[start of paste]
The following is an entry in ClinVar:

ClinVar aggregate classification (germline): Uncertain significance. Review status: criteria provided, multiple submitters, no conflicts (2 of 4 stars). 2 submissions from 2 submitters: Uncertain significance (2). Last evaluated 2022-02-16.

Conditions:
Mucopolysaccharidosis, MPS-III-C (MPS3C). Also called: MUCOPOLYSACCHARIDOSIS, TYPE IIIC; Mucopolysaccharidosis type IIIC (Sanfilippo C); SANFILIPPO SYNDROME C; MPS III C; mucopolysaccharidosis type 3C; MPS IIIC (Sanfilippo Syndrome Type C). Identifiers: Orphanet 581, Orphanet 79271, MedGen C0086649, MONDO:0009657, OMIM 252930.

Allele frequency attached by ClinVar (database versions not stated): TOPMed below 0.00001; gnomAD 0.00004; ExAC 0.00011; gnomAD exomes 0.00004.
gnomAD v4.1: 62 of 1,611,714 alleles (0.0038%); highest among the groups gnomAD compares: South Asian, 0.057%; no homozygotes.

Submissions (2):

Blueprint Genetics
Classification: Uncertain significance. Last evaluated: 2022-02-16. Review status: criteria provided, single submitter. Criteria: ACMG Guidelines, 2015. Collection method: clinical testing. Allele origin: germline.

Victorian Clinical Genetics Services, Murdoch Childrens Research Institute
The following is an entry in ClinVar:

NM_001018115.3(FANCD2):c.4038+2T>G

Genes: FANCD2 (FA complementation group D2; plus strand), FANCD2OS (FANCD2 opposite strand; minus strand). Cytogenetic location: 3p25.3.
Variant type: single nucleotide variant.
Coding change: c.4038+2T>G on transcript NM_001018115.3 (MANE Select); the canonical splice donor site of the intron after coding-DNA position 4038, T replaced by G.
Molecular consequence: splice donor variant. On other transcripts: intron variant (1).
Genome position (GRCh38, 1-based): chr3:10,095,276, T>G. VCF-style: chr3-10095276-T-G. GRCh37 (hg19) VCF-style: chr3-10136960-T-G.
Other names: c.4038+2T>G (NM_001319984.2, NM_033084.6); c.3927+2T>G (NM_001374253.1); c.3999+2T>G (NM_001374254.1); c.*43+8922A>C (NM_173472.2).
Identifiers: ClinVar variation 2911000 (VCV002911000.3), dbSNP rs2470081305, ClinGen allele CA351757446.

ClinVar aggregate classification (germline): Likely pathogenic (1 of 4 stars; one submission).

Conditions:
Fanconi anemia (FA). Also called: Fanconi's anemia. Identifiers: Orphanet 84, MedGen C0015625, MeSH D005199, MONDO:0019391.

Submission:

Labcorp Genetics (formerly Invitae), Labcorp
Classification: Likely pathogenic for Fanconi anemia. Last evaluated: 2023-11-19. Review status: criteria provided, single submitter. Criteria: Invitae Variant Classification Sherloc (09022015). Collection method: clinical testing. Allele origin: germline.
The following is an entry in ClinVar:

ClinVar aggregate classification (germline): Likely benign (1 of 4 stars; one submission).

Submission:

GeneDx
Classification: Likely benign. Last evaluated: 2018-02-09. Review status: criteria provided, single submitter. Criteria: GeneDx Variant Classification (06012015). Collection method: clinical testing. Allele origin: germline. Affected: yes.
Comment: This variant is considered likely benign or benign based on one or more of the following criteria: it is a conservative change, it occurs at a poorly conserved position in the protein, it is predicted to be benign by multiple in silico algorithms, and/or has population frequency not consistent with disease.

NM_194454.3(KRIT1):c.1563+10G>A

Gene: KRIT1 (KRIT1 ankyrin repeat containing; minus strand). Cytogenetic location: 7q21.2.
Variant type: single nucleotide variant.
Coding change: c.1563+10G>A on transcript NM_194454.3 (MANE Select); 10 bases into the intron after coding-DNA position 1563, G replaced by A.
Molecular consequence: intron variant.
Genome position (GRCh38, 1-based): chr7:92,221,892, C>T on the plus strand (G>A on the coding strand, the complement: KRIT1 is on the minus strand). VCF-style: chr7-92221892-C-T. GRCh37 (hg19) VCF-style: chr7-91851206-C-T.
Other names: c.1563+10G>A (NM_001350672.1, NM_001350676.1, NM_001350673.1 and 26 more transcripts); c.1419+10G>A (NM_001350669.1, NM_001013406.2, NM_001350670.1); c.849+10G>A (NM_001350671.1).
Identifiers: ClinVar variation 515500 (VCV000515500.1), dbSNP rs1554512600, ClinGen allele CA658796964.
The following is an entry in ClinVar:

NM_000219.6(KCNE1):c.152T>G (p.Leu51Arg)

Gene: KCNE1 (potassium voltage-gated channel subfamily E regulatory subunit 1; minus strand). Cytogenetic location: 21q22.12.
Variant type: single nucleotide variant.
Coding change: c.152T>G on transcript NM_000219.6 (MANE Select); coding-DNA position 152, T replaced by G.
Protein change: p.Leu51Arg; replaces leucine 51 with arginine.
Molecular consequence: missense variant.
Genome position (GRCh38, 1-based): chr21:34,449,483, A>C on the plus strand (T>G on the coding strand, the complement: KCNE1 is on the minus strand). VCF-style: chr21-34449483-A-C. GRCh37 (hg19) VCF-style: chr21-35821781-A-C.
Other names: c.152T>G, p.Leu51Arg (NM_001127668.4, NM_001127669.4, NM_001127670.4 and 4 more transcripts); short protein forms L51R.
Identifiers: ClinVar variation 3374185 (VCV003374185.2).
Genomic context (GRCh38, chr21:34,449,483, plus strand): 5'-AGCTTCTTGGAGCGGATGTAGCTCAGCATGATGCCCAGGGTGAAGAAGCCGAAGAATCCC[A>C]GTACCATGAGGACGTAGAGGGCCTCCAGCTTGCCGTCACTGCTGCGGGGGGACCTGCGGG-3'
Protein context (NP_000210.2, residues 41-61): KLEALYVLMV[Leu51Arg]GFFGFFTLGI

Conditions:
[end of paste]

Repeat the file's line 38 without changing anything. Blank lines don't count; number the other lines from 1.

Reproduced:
Other names: c.1563+10G>A (NM_001350672.1, NM_001350676.1, NM_001350673.1 and 26 more transcripts); c.1419+10G>A (NM_001350669.1, NM_001013406.2, NM_001350670.1); c.849+10G>A (NM_001350671.1).